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U.S. Border Patrol agents wait for paramedics to take an undocumented immigrant to the hospital after he collapsed from heat exhaustion after crossing from Mexico into the United States on August 7, 2015 in McAllen, Texas. A new report by Physicians for Human Rights reveals how undocumented immigrants are frequently treated as criminals in U.S. hospitals. (Photo: John Moore/Getty Images)

DHS Agents Treat Undocumented Immigrants as Criminals in Hospitals, Shackling Them to Beds and Impeding Care, Study Finds

"I couldn't think of the rationale of chaining someone who is so sick he almost died."

Julia Conley

Doctors at hospitals near the U.S.-Mexico border report that border patrol agents regularly treat undocumented immigrants like convicted criminals when taking them to receive medical care after apprehending them.

Dozens of asylum-seekers and migrants arrive at hospitals near the border every day in the custody of Customs and Border Protection (CBP) agents, often dehydrated and suffering from other complications from their trek across the desert from their home countries.

"Doctors, who have a moral and ethical obligation and duty to care for patients, are actively being prevented from carrying out the practice of medicine as they've been trained to practice it."
—Kathryn Hampton, Physicians for Human Rights
A new report by Physicians for Human Rights (PHR) revealed Monday that although most of these migrants have broken no laws other than the misdemeanor of crossing the border without going through a designated entry point, the agents frequently shackle them to beds, insist on standing guard in their rooms, and interfere with their care in a number of ways.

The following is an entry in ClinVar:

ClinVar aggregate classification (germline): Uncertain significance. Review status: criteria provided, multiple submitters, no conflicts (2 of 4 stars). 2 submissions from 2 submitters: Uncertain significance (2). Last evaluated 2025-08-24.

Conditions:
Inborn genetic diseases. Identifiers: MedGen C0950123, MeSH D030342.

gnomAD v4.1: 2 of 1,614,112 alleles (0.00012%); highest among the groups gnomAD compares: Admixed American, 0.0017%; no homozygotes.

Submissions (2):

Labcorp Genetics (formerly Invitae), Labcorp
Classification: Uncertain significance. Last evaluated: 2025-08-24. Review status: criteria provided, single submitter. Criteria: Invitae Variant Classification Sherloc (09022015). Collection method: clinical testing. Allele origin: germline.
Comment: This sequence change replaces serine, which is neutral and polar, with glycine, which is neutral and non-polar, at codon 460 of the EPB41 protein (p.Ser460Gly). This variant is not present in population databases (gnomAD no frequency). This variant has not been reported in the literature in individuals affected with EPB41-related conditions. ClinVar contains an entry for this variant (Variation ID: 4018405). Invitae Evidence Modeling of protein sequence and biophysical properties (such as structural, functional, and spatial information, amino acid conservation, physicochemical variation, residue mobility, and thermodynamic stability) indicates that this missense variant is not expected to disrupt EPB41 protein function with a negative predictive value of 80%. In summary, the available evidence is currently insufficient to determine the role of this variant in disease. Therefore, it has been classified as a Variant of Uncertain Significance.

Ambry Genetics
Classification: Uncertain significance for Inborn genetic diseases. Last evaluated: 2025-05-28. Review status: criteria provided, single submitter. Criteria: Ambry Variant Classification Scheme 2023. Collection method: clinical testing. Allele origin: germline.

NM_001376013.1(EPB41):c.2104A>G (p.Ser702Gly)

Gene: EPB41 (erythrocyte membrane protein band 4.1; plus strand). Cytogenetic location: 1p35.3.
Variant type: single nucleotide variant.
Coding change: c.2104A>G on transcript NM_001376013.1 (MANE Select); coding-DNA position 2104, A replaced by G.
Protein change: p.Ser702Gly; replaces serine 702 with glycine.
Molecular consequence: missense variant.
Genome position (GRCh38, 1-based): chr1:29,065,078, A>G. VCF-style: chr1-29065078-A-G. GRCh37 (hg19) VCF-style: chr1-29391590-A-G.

"Doctors, who have a moral and ethical obligation and duty to care for patients, are actively being prevented from carrying out the practice of medicine as they've been trained to practice it," Kathryn Hampton, a program officer for PHR and a co-author of the report, told the New York Times.

The study details a number of cases of agents intimidating doctors and hospital staff as they refused to leave physicians with patients for private exams and attempting to pressure doctors into discharging immigrants early.

PHR described the case of one critically ill patient who was shackled to a bed by agents who refused to give his doctor a reason for the restraints after repeated questioning.

"I couldn't think of the rationale of chaining someone who is so sick he almost died," the physician told PHR.

In other cases described in the report, agents insisted on standing guard in the room while patients were examined, had private conversations with their doctors, and demanded that the doors to patients' rooms be kept open.

Supervision of a patient "makes sense if you have a prisoner that's convicted of murder, but this is a different population, especially the asylum seekers," Dr. Patricia Lebensohn, a physician in Tucson, Arizona, told the Times. "They're not criminals."